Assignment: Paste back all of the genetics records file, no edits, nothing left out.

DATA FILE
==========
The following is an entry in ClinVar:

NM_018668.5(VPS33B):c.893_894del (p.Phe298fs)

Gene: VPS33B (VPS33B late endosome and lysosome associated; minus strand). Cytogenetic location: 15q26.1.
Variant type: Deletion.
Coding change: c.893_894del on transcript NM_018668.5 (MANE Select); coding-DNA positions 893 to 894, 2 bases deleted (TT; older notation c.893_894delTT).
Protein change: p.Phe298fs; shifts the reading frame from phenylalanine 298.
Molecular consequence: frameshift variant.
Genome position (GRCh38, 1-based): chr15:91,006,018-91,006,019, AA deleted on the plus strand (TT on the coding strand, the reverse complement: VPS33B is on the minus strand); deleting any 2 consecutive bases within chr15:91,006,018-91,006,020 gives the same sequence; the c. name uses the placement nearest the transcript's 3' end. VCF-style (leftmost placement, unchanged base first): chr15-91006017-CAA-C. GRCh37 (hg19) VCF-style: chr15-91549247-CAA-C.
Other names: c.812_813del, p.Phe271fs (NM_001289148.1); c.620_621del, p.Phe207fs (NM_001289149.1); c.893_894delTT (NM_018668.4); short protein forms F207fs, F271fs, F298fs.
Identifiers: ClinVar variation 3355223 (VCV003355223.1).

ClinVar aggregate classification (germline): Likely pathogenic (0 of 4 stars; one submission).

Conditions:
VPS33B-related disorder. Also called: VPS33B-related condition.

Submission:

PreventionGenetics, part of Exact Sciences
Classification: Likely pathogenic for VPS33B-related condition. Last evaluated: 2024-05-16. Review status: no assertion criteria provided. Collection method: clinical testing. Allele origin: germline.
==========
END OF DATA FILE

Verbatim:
The following is an entry in ClinVar:

NM_018668.5(VPS33B):c.893_894del (p.Phe298fs)

Gene: VPS33B (VPS33B late endosome and lysosome associated; minus strand). Cytogenetic location: 15q26.1.
Variant type: Deletion.
Coding change: c.893_894del on transcript NM_018668.5 (MANE Select); coding-DNA positions 893 to 894, 2 bases deleted (TT; older notation c.893_894delTT).
Protein change: p.Phe298fs; shifts the reading frame from phenylalanine 298.
Molecular consequence: frameshift variant.
Genome position (GRCh38, 1-based): chr15:91,006,018-91,006,019, AA deleted on the plus strand (TT on the coding strand, the reverse complement: VPS33B is on the minus strand); deleting any 2 consecutive bases within chr15:91,006,018-91,006,020 gives the same sequence; the c. name uses the placement nearest the transcript's 3' end. VCF-style (leftmost placement, unchanged base first): chr15-91006017-CAA-C. GRCh37 (hg19) VCF-style: chr15-91549247-CAA-C.
Other names: c.812_813del, p.Phe271fs (NM_001289148.1); c.620_621del, p.Phe207fs (NM_001289149.1); c.893_894delTT (NM_018668.4); short protein forms F207fs, F271fs, F298fs.
Identifiers: ClinVar variation 3355223 (VCV003355223.1).

ClinVar aggregate classification (germline): Likely pathogenic (0 of 4 stars; one submission).

Conditions:
VPS33B-related disorder. Also called: VPS33B-related condition.

Submission:

PreventionGenetics, part of Exact Sciences
Classification: Likely pathogenic for VPS33B-related condition. Last evaluated: 2024-05-16. Review status: no assertion criteria provided. Collection method: clinical testing. Allele origin: germline.